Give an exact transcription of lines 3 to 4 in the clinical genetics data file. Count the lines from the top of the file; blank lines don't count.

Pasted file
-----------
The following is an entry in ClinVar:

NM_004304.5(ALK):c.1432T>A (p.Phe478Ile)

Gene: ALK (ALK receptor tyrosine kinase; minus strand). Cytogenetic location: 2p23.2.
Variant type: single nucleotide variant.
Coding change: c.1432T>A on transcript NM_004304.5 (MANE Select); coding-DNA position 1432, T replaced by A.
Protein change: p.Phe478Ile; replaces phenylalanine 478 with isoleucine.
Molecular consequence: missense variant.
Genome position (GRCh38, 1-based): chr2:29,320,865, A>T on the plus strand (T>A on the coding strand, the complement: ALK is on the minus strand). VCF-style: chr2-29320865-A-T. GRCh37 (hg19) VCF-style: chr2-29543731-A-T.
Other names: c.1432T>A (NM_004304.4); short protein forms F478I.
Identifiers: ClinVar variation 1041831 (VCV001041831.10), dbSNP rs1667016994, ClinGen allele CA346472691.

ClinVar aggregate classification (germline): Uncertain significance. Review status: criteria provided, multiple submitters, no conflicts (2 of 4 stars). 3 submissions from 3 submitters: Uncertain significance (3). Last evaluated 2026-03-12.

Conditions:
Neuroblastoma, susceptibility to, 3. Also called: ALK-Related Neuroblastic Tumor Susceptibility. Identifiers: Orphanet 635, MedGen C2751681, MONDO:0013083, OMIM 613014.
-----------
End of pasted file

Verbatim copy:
Gene: ALK (ALK receptor tyrosine kinase; minus strand). Cytogenetic location: 2p23.2.
Variant type: single nucleotide variant.